|Updated: 8/08/2012 9:24 am
||Published: 8/07/2012 5:03 pm
Oklahoma officials announced Tuesday that tens of thousands of acres have burned in Creek County since wildfires broke out on Friday, and the number continues to grow.
But few people in the Tulsa region realize how close the wildfires were to spreading into Tulsa County and more populated areas.
On Saturday night embers from the blaze blew across Keystone Lake into the western edges of Sapulpa, igniting more neighborhoods. But two neighbors took quick action to help stop the flames from pushing farther east.
"It came quick," Nathan McClary said. "We didn't realize that it was even going to come to us."
McClary and his neighbor, Andrew Briley, had evacuated their homes near the Creek County-Tulsa County border on West 41st South St. near South 265th West Ave. Saturday evening.
"When I left my house, the last thing I took was a big picture of Jesus," Briley said. "And I said 'you're riding with me.'"
But something made both men come back. Electricity had been cut off to the area, so they fired up a generator to power their water wells to try and keep the flames from reaching their homes.
"About 30 minutes later it flared up again, and it was really blazing good," McClary said. "And it came back over and came over on the Tulsa County side over here. And we managed to get three [fire] trucks out here."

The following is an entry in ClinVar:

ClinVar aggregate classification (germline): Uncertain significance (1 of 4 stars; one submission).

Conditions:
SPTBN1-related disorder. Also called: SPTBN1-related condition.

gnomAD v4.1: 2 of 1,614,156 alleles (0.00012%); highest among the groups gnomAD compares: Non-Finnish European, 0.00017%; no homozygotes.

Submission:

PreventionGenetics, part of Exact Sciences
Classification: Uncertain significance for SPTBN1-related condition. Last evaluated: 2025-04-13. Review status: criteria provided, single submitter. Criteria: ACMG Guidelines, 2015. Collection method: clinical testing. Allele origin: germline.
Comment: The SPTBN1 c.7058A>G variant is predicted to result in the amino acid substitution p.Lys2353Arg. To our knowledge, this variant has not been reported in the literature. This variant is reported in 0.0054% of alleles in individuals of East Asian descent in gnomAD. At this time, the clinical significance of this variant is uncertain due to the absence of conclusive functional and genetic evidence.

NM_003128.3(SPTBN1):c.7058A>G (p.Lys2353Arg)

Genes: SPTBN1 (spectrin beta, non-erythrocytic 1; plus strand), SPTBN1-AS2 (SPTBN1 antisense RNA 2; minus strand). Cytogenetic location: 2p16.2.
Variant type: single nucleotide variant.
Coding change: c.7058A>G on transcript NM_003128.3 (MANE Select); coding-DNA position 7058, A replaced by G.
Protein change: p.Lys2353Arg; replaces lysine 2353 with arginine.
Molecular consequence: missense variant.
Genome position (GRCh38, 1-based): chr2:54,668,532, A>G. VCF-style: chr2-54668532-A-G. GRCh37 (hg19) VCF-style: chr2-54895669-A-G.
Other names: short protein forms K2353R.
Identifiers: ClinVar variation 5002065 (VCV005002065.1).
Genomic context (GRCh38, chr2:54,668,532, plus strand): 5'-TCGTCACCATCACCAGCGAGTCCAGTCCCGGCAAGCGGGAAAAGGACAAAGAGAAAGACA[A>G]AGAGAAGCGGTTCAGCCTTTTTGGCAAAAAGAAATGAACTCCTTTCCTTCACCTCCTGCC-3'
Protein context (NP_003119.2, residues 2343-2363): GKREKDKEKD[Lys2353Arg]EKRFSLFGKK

Standing shoulder to shoulder with trained firefighters, Briley and McClary went to battle.
"If it would have went from here, it would have went straight east (sic), and it's all wooded like this," Briley said. "And it would have just been an inferno that never would have stopped until it destroyed everything in its path."
A few miles away Leon Clark's instincts told him he should also stay and try to protect his home.
"I was going to stay here, but thanks to my landlord," Clark said. "He said 'nope, you're gonna go.'"
So Clark left behind his home and all of his belongings. The next morning when he returned, a pile of ash and rubble was all that remained.
"All I got to my name is the clothes I had on," he said.
"It's just... it's rough."
Now Clark is living in a tent set up near the ashes of what used to be his home. He just hopes he can replace his trailer soon. But he's keeping a positive attitude.
"I thank God I'm alive."
But for Briley and McClary, a flood of emotions overcomes them when they look around and see everything their neighbors lost.
"We just stayed down here and did the best we could," McClary said.
"It's tough," Briley said, fighting back tears.
"But I'll be here to help them rebuild."
While the pair couldn't save all of their neighbors' homes, their quick thinking and brave actions very well might have saved countless other homes from being destroyed.